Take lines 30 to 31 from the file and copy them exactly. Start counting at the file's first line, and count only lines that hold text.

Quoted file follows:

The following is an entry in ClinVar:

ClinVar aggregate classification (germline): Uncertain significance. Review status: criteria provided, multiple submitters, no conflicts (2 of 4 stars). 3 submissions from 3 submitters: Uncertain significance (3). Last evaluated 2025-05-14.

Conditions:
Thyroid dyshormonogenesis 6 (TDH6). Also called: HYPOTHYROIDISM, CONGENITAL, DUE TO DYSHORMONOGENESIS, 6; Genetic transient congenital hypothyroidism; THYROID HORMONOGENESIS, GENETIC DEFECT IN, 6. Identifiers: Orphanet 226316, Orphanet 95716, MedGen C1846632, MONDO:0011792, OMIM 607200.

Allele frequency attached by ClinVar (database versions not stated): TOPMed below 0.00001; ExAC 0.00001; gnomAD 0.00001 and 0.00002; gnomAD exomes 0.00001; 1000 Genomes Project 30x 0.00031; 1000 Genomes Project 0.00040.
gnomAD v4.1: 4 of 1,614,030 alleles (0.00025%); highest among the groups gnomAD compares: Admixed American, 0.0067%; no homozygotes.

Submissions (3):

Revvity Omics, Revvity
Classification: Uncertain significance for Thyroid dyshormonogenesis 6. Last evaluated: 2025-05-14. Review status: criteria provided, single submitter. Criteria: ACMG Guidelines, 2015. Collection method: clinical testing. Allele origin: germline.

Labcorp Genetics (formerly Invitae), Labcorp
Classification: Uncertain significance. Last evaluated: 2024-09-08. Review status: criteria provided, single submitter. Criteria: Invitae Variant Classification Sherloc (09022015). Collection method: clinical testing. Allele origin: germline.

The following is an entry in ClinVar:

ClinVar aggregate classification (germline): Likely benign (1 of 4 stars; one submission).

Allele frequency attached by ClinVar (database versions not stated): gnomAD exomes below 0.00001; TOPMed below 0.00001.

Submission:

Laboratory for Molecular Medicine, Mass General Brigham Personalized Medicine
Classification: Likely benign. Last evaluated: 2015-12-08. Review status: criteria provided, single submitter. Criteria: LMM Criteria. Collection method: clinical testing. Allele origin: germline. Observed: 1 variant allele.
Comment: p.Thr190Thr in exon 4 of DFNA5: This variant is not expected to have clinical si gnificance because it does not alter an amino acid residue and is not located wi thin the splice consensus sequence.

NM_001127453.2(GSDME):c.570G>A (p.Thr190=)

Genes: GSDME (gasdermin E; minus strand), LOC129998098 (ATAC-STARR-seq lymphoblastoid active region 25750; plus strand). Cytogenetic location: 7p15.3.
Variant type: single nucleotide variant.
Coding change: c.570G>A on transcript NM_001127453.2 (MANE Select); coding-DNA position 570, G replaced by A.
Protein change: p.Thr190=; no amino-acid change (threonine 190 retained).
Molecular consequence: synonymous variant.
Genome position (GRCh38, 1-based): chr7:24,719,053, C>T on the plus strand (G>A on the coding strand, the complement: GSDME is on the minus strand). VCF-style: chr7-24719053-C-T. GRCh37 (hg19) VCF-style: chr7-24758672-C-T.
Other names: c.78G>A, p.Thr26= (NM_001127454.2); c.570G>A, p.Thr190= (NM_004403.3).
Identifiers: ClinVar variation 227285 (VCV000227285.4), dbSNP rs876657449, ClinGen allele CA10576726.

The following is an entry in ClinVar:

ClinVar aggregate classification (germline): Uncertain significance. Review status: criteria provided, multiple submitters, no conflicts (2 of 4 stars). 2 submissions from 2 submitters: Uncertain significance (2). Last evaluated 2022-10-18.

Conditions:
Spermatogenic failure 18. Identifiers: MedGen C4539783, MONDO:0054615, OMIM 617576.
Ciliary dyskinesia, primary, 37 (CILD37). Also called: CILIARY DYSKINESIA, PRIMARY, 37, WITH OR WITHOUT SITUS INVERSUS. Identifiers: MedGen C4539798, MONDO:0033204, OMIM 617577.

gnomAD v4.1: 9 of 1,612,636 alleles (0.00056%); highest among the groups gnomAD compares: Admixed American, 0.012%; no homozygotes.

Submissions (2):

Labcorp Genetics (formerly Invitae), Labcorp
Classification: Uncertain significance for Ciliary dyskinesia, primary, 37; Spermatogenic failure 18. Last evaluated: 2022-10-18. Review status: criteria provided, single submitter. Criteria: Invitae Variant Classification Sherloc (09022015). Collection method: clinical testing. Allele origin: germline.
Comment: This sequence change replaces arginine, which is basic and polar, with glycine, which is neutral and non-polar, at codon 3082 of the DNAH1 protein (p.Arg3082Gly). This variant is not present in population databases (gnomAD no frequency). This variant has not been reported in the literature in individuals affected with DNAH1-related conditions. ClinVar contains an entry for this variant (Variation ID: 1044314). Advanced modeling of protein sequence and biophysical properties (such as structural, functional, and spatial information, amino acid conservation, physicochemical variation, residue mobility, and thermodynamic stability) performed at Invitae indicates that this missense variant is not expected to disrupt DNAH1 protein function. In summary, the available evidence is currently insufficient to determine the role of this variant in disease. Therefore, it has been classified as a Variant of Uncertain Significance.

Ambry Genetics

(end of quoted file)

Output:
Conditions:
Spermatogenic failure 18. Identifiers: MedGen C4539783, MONDO:0054615, OMIM 617576.